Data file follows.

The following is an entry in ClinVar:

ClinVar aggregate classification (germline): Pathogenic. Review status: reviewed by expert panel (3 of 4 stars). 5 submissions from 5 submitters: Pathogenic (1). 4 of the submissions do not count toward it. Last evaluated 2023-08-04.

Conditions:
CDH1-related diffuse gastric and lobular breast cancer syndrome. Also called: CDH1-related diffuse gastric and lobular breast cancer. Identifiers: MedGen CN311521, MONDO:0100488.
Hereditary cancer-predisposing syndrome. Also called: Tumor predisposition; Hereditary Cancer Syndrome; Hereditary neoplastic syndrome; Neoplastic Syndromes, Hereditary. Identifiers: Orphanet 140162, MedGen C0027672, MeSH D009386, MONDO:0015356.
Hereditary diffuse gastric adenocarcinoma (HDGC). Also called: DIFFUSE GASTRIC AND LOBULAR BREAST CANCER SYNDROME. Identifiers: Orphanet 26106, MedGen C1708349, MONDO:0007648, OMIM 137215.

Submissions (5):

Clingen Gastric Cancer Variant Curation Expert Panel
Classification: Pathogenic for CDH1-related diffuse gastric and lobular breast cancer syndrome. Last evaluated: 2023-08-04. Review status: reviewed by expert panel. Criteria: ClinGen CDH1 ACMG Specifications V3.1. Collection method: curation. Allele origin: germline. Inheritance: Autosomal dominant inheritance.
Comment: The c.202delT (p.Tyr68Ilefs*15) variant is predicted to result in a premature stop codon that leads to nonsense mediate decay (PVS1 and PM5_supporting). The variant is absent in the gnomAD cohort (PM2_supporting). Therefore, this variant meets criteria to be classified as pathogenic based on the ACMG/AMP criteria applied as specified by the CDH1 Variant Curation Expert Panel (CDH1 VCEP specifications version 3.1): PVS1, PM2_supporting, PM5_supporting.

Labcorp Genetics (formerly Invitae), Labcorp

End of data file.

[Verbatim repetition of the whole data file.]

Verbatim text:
The following is an entry in ClinVar:

ClinVar aggregate classification (germline): Pathogenic. Review status: reviewed by expert panel (3 of 4 stars). 5 submissions from 5 submitters: Pathogenic (1). 4 of the submissions do not count toward it. Last evaluated 2023-08-04.

Conditions:
CDH1-related diffuse gastric and lobular breast cancer syndrome. Also called: CDH1-related diffuse gastric and lobular breast cancer. Identifiers: MedGen CN311521, MONDO:0100488.
Hereditary cancer-predisposing syndrome. Also called: Tumor predisposition; Hereditary Cancer Syndrome; Hereditary neoplastic syndrome; Neoplastic Syndromes, Hereditary. Identifiers: Orphanet 140162, MedGen C0027672, MeSH D009386, MONDO:0015356.
Hereditary diffuse gastric adenocarcinoma (HDGC). Also called: DIFFUSE GASTRIC AND LOBULAR BREAST CANCER SYNDROME. Identifiers: Orphanet 26106, MedGen C1708349, MONDO:0007648, OMIM 137215.

Submissions (5):

Clingen Gastric Cancer Variant Curation Expert Panel
Classification: Pathogenic for CDH1-related diffuse gastric and lobular breast cancer syndrome. Last evaluated: 2023-08-04. Review status: reviewed by expert panel. Criteria: ClinGen CDH1 ACMG Specifications V3.1. Collection method: curation. Allele origin: germline. Inheritance: Autosomal dominant inheritance.
Comment: The c.202delT (p.Tyr68Ilefs*15) variant is predicted to result in a premature stop codon that leads to nonsense mediate decay (PVS1 and PM5_supporting). The variant is absent in the gnomAD cohort (PM2_supporting). Therefore, this variant meets criteria to be classified as pathogenic based on the ACMG/AMP criteria applied as specified by the CDH1 Variant Curation Expert Panel (CDH1 VCEP specifications version 3.1): PVS1, PM2_supporting, PM5_supporting.

Labcorp Genetics (formerly Invitae), Labcorp